Solid Waste Management
In Brazil, municipalities are responsible for the collection and disposal of solid waste. There is large participation of privately owned companies in the sector, mostly through concession contracts through Public Private Partnerships (PPP). Waste disposal and landfill operations are either performed directly by the municipalities or contracted to a third party. Sanitary landfills are the most common destination of the waste in Brazil. In addition to the municipal public works, about 200 private companies perform nearly 80 percent of the solid waste management services (street sweeping, waste collection, disposal, sanitary landfill management).
According to the Brazilian Association of Solid Waste Management companies, ABRELPE, Brazil produces 78 million Metric Tons of municipal solid waste per year and ninety percent of that waster is collected. 45.6 percent of this waste is disposed in sanitary landfills and 32.4 percent ends up in dumps. In 2003 to 2014, the waste production in Brazil, increased by 29 percent whereas the population grew by 6 percent. Recyclable waste collection services have yet to grow. Statistics from Brazil’s Environmental Ministry indicate that only 23.7 percent of cities in Brazil have some type of selective (recyclables) waste collection service.
Brazil’s National Solid Waste Policy mandates that municipal waste be reduced, reused, recycled, treated, and recovered. Only after all these steps can it can be sent to sanitary landfills. The National Solid Waste Policy of 2010 also established targets and deadlines, which includes:
- Municipalities must submit their solid waste management plan by the end of 2012. (The latest figures that the Brazilian Environmental Ministry reported are from 2015, where 2,325 out of Brazil’s 5,570 municipalities had submitted their plans);
- The closure of all dump sites by 2014, though the Brazilian senate approved postponement of the deadline according to a schedule based on city size;
- Remediation by 2025 of areas contaminated by waste dump activities;
- 45 percent reduction of the amount of recyclables directed to landfills by 2031;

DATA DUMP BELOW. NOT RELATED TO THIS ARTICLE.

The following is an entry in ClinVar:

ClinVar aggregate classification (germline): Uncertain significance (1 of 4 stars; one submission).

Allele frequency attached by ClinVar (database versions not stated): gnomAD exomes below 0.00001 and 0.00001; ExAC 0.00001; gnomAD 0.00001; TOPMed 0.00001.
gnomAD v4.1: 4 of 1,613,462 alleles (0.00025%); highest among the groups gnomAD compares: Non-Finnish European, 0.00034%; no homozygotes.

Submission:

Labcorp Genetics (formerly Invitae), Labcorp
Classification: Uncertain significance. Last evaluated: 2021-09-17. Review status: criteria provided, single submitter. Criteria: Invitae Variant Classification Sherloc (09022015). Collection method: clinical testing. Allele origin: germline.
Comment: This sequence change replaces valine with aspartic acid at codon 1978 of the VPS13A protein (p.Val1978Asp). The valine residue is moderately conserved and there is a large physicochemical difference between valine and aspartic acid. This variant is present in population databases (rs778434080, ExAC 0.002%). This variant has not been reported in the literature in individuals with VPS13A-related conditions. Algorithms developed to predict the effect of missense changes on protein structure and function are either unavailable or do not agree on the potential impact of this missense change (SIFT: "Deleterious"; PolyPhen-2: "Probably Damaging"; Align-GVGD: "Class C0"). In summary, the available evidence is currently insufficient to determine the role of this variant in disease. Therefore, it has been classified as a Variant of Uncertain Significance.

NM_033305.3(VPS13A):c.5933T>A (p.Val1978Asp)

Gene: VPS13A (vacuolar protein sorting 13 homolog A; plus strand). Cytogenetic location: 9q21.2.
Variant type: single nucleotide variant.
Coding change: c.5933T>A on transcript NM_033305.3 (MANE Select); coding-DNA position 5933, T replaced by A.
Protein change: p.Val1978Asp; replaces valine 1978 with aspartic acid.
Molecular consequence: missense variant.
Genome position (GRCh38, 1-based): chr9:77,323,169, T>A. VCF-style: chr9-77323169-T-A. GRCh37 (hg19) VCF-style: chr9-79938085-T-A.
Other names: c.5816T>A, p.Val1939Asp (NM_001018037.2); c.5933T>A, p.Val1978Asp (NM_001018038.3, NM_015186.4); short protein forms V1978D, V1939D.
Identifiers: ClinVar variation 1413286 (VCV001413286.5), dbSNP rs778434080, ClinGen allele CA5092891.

- 53 percent reduction of the amount of organic waste directed to landfills by 2031;
- Waste-to-Energy production – 300 megawatts per hour (MW/h) by 2031;
- Social inclusion of 600,000 independent waste collectors by 2031.
Air Pollution Control
Sources from CETESB estimate that about one third of the market for air pollution control equipment in Brazil is in the state of São Paulo, with half of that within the greater São Paulo metropolitan area. Brazil’s goal is to reduce greenhouse gas emissions 37 percent by 2025 and 43 percent by 2030. Brazil’s Intended Nationally Determined Contribution (INDC) focuses on the end of illegal logging in the Amazon forest; recovery and reforesting of 12 million deforested hectares; recovery of 15 million hectares of degraded pastures; and, increasing the share of renewable energy in Brazil’s energy mix to 45 percent.
The state of Sao Paulo has recently launched an online self-reporting protocol for companies operating in Sao Paulo state to report their greenhouse gas (GHG) emissions and their climate change mitigation strategies, including benchmarks, targets, and timetables. Executives from DOW, Toyota, Unilever, and GE expressed their support for the Protocol and their general willingness to participate in the reporting mechanism; many of these companies track and report GHG emissions on a global scale.
Water and Wastewater Treatment Technologies
Some water utilities have plans to adopt advanced treatment technologies, including ultra-filtration, nano-filtration, and reverse osmosis membranes for the supply of industrial water.
There is also increased demand for water-saving technologies with associated installation, training, and maintenance services. Such solutions include effluent treatment and energy management, advanced water treatment, water-loss prevention solutions, intelligent valves, efficient water distribution and reuse projects, water-saving devices, and rainwater systems.
The Brazilian agricultural sector has opportunities in more efficient agricultural irrigation technologies, such as drip irrigation control systems. However, the agricultural sector is generally not as affected by Brazil’s shortage of water as households and industry because most growers draw supplies from proprietary wells and groundwater aquifers.
New technology solutions are in high demand, as are related services for improving water potability, monitoring and measurement control systems for the reduction of use, loss, and leakage due to theft and deteriorating infrastructure. Remote, online control systems, and smart grid technologies fit well within this profile.
In addition to the municipal demand, the chemical, oil and gas, metallurgy, textile, automotive, sugar, ethanol, pulp and paper, and food and beverage industry sectors all are potential buyers of water and wastewater solutions.
Solid Waste Management Technologies